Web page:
The mayor has also supported the extension of the city’s smoking ban to drinking establishments. Since the resumption of mayoral oversight of schooling in 2000, city schools have shown few discernable gains in exam performance however and the funding by results formula introduced to incentivise higher grades has seen some question its effect. His handling of the unsuccessful 2012 Olympic bid also led some to question his leadership, especially over his much-derided proposals to give the New York Mets a new stadium.
Given his lifelong Democrat affiliation prior to seeking the GOP nomination, Bloomberg was seen as a liberal Republican before his 2007 Independent registration and has stated his belief in gun control, a woman's right to choose abortion and same-sex marriages. In 2012 these sticking points have seen him back away from endorsing Mitt Romney’s presidential campaign, having stayed tight-lipped on any preference in 2008.
Bloomberg coasted to re-election in 2005, defeating his Democrat challenger, the former Bronx Borough President Fernando Ferrer, by a margin of 20 per cent, the highest ever for a Republican in the city. Bloomberg was re-selected unopposed by the Republicans for their nomination, though one disgruntled party activist ran as a Conservative in the race in opposition to Bloomberg's liberal outlook and 'betrayal' of Republican ideals. Though initially prevented from standing again at the end of his term in 2009, Bloomberg has already joined Rudy Giuliani and Fiorello LaGuardia as the city's most successful Republican mayors in October 2008 the city council voted to suspend its term limits on account of the financial crisis, enabling him to successfully run for a third term.
Mayor Bloomberg frequently appeared in press speculation linked to a potential presidential bid in 2008, not least because of the wide-open field this time round. In June 2007 he changed his registered affiliation from Republican to Independent, feverishly renewing such speculation. Though reticent on his post-mayoral ambitions and coy about stating anything beyond a return to philanthropy once he departs from city hall, permutations of a Bloomberg ticket included Los Angeles Mayor Villaraigosa, a Democrat, as a potential vice president to add political and geographical balance.
However, Bloomberg’s social liberalism, most notably his stance on gun control, seen as hardline anti in key swing states, would have rendered such a bid difficult to say the least. Though hailed for his work as the figurehead of the 600-strong Mayors Against Illegal Guns coalition, the outrage which followed Bloomberg's foray outside of his own city jurisdiction, not to mention state, into Virginia as part of an entrapment stunt designed to demonstrate the state's lax gun laws, was seen as a wider sign of his Yankee stigma to the electorate south of the Mason-Dixon line. In February 2008 Bloomberg killed off any speculation once and for all when he stated: "I am not and will not be a candidate for president." Ahead of the 2012 race, Bloomberg sought to draw a line under any discussion by saying “no way, no how”, as he also did concerning a mooted run for state governor in 2010.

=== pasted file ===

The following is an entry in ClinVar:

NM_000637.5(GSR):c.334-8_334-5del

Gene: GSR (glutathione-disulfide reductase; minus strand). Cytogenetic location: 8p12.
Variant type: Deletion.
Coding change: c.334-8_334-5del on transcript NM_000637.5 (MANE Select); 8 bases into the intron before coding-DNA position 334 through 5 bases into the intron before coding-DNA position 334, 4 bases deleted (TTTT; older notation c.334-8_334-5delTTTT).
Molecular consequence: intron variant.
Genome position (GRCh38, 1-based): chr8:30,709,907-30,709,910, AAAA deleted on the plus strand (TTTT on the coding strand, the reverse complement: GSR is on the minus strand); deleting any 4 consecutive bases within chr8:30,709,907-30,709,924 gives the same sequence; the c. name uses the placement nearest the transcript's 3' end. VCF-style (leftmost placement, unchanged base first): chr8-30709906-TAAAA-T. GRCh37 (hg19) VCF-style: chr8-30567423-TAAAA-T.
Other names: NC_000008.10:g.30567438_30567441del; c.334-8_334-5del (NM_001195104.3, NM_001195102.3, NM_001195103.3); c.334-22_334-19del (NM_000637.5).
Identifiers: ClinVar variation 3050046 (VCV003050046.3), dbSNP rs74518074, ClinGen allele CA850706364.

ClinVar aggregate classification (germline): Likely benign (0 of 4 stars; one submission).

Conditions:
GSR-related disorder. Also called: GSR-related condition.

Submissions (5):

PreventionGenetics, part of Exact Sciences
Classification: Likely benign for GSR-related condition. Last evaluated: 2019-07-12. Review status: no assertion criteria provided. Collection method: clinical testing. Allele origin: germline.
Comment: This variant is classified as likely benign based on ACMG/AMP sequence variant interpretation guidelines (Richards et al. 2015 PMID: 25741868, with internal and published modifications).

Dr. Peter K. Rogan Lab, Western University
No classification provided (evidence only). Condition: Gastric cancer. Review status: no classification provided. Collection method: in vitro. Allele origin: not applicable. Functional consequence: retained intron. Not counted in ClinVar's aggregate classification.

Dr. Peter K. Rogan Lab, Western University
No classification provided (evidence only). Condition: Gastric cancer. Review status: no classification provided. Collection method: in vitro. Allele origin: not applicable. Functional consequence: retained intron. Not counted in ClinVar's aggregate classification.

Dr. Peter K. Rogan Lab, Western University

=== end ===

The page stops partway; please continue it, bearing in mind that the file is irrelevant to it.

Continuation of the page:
In the final year of his third and his final term as mayor, Bloomberg can point to an administration notable for not only his economic stewardship but also bold and innovative stances on social and environmental issues. Following the fatal Aurora shootings of July 2012, Bloomberg used his position as co-founder of Mayors Against Illegal Guns to make a rare foray into the presidential race by demanding the two main candidates specify a stronger stance on gun control. He has also made great efforts to promote the city's tech sector globally, even going so far as to learn how to code himself.
Even amid the US’ struggling economy and the federal level’s preoccupation with this, Bloomberg has also made great strides in environmental leadership, taking over in 2010 as Chair of the C40 group of global cities addressing climate change. For any politician concerned with legacy, Bloomberg’s visible and pragmatic leadership on these issues could be seen as updating the maxim of his independent-minded predecessor Fiorello LaGuardia that “there is no Republican way or Democratic way to clean a street or build a sewer, but merely a right way and a wrong way.”
* This article was originally published in August 2012 and updated several times since then.